Jim Williams: Holtz excited to see Notre Dame play for title

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Top-ranked Notre Dame will face defending champion Alabama in the BCS title game in Miami on Jan. 7 to try to claim its first national championship since 1988.

That year, the Fighting Irish beat third-ranked West Virginia 34-21 in the Fiesta Bowl to finish the season 12-0. There was no BCS then, only polls to decide which team was the best in college football, and Notre Dame finished on top of both of them.

The coach of that 1988 Notre Dame team was ESPN college football analyst Lou Holtz. He won the championship in just his third year in South Bend. This week he talked about all things Notre Dame and college football.

Why is it important for Notre Dame to be a power again in college football?

Holtz »

"The fan base of Notre Dame goes well beyond a traditional college football fan. They have fans that don't know or care if a football is filled with air or straw. People who never talked to me about football before are now talking about Notre Dame. I have waitresses and airport security people who are saying, 'Hey Coach, how about the Irish? They are doing great.' When Notre Dame is in the hunt for a national title, it is good for college football."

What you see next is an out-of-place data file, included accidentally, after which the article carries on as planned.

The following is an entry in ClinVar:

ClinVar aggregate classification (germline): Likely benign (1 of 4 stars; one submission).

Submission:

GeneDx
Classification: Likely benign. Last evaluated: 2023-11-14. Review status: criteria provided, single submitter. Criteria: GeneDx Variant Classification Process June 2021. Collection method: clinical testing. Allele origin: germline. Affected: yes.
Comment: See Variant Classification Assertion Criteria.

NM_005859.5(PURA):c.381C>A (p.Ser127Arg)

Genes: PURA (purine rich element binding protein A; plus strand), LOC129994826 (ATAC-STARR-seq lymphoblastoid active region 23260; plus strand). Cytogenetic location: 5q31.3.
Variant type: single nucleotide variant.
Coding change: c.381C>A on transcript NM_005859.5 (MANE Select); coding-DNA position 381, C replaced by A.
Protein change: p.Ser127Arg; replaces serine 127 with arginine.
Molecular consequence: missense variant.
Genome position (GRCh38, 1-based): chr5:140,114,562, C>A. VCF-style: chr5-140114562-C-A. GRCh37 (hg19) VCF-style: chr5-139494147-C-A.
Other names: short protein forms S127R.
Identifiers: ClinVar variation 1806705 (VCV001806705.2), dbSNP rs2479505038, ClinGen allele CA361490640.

If you were coaching Notre Dame, what would concern you about Alabama?

Holtz » "All the national press is talking about is Notre Dame. It is almost like Alabama is an afterthought in the conversation. So I would be concerned that Nick Saban would use that to fire up his guys, saying, 'Here we are the defending national champions. We aren't getting any respect.' That is strong motivation."

If you were coaching Alabama, what would concern you about Notre Dame?

Holtz » "Alabama is a very talented team, but they are also very young. The key to beating Notre Dame is scoring touchdowns on them when you have the ball in the red zone. The Irish tend to pinch their corners inside on their goal line defense, and Alabama should be able to exploit that. Stopping Irish quarterback Everett Golson will be the key for Alabama. So much of the offense runs through him, and he has matured so well as the season has gone forward. No doubt coach (Nick) Saban will have some interesting defenses I am sure that he will use to slow him down. It should be an outstanding game with two very talented teams."

Examiner columnist Jim Williams is a seven-time Emmy Award-winning TV producer, director and writer. Follow him on Twitter @wordmandc.

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Jim Williams

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The Washington Examiner